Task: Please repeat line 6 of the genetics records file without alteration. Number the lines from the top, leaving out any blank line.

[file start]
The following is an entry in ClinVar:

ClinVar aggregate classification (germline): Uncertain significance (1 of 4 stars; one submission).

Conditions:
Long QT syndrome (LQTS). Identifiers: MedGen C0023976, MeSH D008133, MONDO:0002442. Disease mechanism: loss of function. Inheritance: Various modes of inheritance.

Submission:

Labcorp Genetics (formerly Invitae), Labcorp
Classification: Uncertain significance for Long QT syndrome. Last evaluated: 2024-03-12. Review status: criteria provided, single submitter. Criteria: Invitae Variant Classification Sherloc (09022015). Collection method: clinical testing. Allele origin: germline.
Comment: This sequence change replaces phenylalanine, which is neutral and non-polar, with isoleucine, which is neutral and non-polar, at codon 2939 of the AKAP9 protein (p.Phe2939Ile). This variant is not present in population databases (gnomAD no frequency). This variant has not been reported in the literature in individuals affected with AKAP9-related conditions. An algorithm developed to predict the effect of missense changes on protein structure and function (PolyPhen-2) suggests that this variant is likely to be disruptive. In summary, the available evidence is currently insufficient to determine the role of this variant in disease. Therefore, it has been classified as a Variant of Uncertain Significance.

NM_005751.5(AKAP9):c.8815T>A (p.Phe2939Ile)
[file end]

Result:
Labcorp Genetics (formerly Invitae), Labcorp